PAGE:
The frequency converter for a solar-powered pumping installation is an essential component in order to achieve a reliable and performing system, with reduced installation and maintenance costs. There are a number of factors that should be considered when selecting the most suitable drive. For the performance of the system, it is important to know the control strategy and to determine the reliability of the system you have to look at things like where the drive is installed, condensation, the temperature range, and the backup supply.
Many solar-powered drives for pumping applications in the market operate as under-voltage regulators, reducing the pump speed (and so the absorbed power) when the DC voltage reaches a minimum voltage set-point. This simple control mode usually impacts the PV modules performance, since they operate at a non-optimal voltage.
A more refined approach is followed in other drives operating at a constant DC voltage, selected depending on the electrical characteristics of the installed PV strings and seeking to maximize the hydraulic efficiency of the pump. This constant voltage set-point can be corrected in some models depending on the ambient temperature through an external temperature sensor. Other features such as dry well detection and “go to sleep” and “waking up” routines can also be incorporated.
Some solar-powered drives for pump applications feature MPPT (Maximum Power Point Tracking) control to ensure an optimal operation voltage for the PV modules. A good MPPT controller should be able to follow instantaneous irradiance or temperature variations and skip local maximums, which are generated when there exist partial shading conditions or degraded modules in the PV array. Otherwise, the operation point could be a local maximum providing a bad performance.
A good MPPT control can provide more running hours (earlier start and later stop) and higher efficiency. Consequently, more water is pumped per Wp of installed PV modules, leading to reduced investments and shorter payback time.
Cabinet or outdoor installation
IP 20/21 drives require installation inside a cabinet suitable for outdoor installation. Other elements as fuses, power switch or surge protections are also placed in the cabinet. This approach is not recommended because the cabinet needs to be ventilated in order to avoid overheating of the enclosed elements (this overheating would produce derating and reduced the lifetime of the drive). This airflow needs to be filtered in order to avoid dust inside the cabinet and these filters need to be periodically replaced /cleaned, increasing maintenance costs.
For outdoor installation without a cabinet, drives should be at least IP 54 (recommended IP 66/NEMA 4X). Drives can be mounted in the same structure of the PV modules, taking advantage of their shading to avoid overheating due to direct sun on the drive. The rest of the components (fuses, surge protection …) would be installed in the same structure in a smaller sealed cabinet. High IP rate drives offer much better reliability for the entire system and reduce maintenance costs. Consider that these installations are normally located in remote areas and service is really an issue.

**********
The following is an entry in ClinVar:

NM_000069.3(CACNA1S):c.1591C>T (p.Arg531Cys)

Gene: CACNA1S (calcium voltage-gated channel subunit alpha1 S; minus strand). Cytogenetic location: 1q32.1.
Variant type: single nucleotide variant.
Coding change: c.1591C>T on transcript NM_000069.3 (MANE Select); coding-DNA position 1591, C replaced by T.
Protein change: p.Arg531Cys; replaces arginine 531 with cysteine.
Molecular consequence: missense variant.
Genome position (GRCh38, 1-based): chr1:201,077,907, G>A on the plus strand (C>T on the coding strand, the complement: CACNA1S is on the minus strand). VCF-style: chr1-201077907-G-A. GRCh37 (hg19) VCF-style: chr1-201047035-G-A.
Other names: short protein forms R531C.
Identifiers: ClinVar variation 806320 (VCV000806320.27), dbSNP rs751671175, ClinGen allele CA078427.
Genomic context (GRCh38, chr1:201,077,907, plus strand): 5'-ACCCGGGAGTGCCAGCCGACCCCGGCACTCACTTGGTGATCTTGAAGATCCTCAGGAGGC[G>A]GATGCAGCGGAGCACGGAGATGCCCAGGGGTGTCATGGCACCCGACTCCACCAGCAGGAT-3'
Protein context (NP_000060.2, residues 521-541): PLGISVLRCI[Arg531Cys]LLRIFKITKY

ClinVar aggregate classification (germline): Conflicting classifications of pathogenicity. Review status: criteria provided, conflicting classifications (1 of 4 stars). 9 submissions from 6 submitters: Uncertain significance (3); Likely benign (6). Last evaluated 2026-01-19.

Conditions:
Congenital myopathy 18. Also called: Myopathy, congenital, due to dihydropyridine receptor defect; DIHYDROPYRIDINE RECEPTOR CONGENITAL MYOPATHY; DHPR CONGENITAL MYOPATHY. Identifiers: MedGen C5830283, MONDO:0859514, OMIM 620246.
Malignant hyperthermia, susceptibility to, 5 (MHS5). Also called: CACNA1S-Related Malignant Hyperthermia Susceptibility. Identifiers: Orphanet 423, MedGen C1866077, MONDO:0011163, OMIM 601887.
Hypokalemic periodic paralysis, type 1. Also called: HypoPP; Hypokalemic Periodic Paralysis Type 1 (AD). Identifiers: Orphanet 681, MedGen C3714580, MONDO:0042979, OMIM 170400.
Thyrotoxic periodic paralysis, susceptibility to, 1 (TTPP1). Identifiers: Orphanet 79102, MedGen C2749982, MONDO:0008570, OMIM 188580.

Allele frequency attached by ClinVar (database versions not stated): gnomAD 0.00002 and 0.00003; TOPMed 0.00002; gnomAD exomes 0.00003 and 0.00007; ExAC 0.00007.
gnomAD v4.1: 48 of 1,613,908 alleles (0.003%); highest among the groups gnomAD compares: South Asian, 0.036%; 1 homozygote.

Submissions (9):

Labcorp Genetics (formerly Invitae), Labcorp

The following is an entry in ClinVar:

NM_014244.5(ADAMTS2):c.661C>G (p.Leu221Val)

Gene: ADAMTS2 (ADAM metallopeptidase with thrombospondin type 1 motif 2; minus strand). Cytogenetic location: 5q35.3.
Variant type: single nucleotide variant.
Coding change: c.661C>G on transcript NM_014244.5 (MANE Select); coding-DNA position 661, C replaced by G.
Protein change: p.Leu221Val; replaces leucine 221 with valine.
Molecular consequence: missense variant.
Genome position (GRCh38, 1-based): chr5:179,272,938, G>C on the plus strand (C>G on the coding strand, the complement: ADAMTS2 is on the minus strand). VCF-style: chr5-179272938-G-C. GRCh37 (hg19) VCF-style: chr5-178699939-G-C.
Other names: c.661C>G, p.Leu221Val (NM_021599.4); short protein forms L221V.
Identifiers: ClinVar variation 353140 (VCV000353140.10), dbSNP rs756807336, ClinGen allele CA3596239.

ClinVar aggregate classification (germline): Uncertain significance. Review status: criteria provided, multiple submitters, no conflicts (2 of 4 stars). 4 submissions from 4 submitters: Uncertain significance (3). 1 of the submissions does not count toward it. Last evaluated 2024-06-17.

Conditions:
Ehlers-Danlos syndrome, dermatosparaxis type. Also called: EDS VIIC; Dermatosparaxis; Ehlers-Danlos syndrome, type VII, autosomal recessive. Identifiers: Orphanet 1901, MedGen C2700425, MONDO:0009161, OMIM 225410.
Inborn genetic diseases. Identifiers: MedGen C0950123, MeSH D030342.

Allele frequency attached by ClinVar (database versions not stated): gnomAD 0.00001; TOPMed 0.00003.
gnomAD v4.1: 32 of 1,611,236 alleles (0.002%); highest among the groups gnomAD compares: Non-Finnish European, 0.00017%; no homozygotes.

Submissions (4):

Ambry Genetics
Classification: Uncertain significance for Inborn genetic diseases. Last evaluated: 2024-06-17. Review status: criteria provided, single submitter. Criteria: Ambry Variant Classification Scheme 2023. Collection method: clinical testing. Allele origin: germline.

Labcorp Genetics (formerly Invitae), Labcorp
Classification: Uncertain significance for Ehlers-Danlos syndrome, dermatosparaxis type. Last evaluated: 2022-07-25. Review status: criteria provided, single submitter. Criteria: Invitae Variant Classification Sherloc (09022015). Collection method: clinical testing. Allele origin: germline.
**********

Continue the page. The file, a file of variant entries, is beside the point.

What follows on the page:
Drives operate in many applications continuously and this allows internal temperature to be always higher than the ambient one and so the risk of internal condensation is highly minimized. Nevertheless, in solar-powered pumping installations, the intermittent operation (only during the day) together with the ΔT between night and day internal temperatures promotes cyclical condensation-evaporation processes inside of drive.
IP 20/21 drives inside a cabinet are quite sensitive to internal condensation and so the cabinet should provide anti-condensation measures. The typical solution of temperature controlled heaters can be an issue in a solar-powered pumping system because AC grid is not normally available on site and an auxiliary power source should be considered for this purpose. Anti-condensation solutions not requiring energy supply should be considered instead in this case.
IP 66/NEMA 4X drives installed outdoor are quite well protected against water and dust ingress but, even inside a complete tight enclosure, condensation can occur (absolute humidity is going to be maintained from the last time the enclosure was opened for service purposes, for example). A drive having gore vents to remove internal moisture and avoid condensation is recommended in this case.
Solar-powered pumping systems are normally installed in Sun Belt locations where extremely cold temperatures are not an issue, but hot temperatures can be. Maximum ambient temperature on site should be considered when selecting the appropriate drive model. This maximum temperature should be contained in the operating temperature range for the drive, preferably in the range without derating, in order to avoid power losses and extend the lifetime of the drive. Take into account that the temperature inside a cabinet where an IP 20/21 drive is installed is always higher than the ambient one. Consider also the overheating effect due to direct sunlight, if the cabinet is not mounted in the shade.
One of the most interesting fields for solar-powered pumping systems is as a complement for irrigation systems powered by diesel generators (to provide relevant fuel cost savings) or very weak grids (to increase pumping system availability). Drives supporting commutation from PV to grid/diesel generator supply and vice-versa are required for this kind of applications. Also harmonics mitigation measures (integrated DC-chokes in the drive, for example) should be considered in order to reduce the impact of the harmonics produced by the drive in the grid/diesel generator.
Article by Abraham González Ponce, Application Knowledge Manager at Danfoss Drives